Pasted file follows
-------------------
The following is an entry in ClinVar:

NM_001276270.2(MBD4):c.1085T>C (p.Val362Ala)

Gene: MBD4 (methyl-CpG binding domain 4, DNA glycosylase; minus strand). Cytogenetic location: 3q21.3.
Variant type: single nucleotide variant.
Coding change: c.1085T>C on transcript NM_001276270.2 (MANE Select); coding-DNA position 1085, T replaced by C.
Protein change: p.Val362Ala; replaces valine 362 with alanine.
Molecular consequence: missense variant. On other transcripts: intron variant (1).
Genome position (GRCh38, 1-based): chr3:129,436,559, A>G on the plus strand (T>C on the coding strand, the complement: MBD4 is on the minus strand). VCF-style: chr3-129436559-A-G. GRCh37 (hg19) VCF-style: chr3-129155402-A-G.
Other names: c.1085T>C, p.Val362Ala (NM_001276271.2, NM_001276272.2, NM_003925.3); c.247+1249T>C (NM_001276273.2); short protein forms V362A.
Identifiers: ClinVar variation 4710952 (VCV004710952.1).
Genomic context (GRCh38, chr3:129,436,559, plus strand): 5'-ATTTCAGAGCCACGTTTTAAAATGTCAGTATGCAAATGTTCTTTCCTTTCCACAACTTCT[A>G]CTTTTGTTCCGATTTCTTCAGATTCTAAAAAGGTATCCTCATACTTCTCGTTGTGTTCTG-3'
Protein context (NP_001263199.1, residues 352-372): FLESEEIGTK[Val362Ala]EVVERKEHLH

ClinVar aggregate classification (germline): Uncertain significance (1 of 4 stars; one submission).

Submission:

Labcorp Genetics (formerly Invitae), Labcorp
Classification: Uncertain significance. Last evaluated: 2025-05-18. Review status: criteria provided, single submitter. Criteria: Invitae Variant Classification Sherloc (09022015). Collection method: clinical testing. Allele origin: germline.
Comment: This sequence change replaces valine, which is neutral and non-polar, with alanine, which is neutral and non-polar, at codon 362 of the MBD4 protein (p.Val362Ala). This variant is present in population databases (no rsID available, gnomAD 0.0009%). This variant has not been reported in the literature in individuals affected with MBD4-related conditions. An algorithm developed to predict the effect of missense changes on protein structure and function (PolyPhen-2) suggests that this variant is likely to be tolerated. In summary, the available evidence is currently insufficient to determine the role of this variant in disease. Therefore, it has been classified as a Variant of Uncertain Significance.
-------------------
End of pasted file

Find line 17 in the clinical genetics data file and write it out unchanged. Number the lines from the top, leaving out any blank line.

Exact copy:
Comment: This sequence change replaces valine, which is neutral and non-polar, with alanine, which is neutral and non-polar, at codon 362 of the MBD4 protein (p.Val362Ala). This variant is present in population databases (no rsID available, gnomAD 0.0009%). This variant has not been reported in the literature in individuals affected with MBD4-related conditions. An algorithm developed to predict the effect of missense changes on protein structure and function (PolyPhen-2) suggests that this variant is likely to be tolerated. In summary, the available evidence is currently insufficient to determine the role of this variant in disease. Therefore, it has been classified as a Variant of Uncertain Significance.